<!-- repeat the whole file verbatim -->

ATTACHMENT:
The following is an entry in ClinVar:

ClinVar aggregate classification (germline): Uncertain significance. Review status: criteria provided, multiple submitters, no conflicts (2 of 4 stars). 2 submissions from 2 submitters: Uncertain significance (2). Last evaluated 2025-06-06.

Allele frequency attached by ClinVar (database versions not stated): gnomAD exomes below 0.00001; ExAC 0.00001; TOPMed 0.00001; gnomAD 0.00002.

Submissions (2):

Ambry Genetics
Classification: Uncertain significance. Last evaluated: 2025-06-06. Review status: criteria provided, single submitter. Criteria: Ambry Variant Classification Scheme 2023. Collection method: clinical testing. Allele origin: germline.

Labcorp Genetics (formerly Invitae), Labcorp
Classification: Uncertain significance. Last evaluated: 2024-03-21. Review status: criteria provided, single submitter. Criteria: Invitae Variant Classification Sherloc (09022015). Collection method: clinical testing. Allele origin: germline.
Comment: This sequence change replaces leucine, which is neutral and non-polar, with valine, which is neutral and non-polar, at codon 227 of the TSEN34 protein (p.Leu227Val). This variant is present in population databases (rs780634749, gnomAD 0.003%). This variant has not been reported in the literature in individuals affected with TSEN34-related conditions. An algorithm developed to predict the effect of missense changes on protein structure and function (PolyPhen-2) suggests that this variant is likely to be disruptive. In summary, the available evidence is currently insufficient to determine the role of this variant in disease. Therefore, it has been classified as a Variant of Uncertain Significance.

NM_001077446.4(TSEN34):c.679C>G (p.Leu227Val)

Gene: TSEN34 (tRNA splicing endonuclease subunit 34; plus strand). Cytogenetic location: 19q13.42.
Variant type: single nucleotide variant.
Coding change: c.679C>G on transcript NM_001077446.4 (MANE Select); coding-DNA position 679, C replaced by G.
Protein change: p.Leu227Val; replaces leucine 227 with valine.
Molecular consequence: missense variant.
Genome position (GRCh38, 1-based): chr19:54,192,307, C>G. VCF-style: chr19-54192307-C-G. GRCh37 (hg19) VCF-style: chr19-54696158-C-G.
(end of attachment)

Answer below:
The following is an entry in ClinVar:

ClinVar aggregate classification (germline): Uncertain significance. Review status: criteria provided, multiple submitters, no conflicts (2 of 4 stars). 2 submissions from 2 submitters: Uncertain significance (2). Last evaluated 2025-06-06.

Allele frequency attached by ClinVar (database versions not stated): gnomAD exomes below 0.00001; ExAC 0.00001; TOPMed 0.00001; gnomAD 0.00002.

Submissions (2):

Ambry Genetics
Classification: Uncertain significance. Last evaluated: 2025-06-06. Review status: criteria provided, single submitter. Criteria: Ambry Variant Classification Scheme 2023. Collection method: clinical testing. Allele origin: germline.

Labcorp Genetics (formerly Invitae), Labcorp
Classification: Uncertain significance. Last evaluated: 2024-03-21. Review status: criteria provided, single submitter. Criteria: Invitae Variant Classification Sherloc (09022015). Collection method: clinical testing. Allele origin: germline.
Comment: This sequence change replaces leucine, which is neutral and non-polar, with valine, which is neutral and non-polar, at codon 227 of the TSEN34 protein (p.Leu227Val). This variant is present in population databases (rs780634749, gnomAD 0.003%). This variant has not been reported in the literature in individuals affected with TSEN34-related conditions. An algorithm developed to predict the effect of missense changes on protein structure and function (PolyPhen-2) suggests that this variant is likely to be disruptive. In summary, the available evidence is currently insufficient to determine the role of this variant in disease. Therefore, it has been classified as a Variant of Uncertain Significance.

NM_001077446.4(TSEN34):c.679C>G (p.Leu227Val)

Gene: TSEN34 (tRNA splicing endonuclease subunit 34; plus strand). Cytogenetic location: 19q13.42.
Variant type: single nucleotide variant.
Coding change: c.679C>G on transcript NM_001077446.4 (MANE Select); coding-DNA position 679, C replaced by G.
Protein change: p.Leu227Val; replaces leucine 227 with valine.
Molecular consequence: missense variant.
Genome position (GRCh38, 1-based): chr19:54,192,307, C>G. VCF-style: chr19-54192307-C-G. GRCh37 (hg19) VCF-style: chr19-54696158-C-G.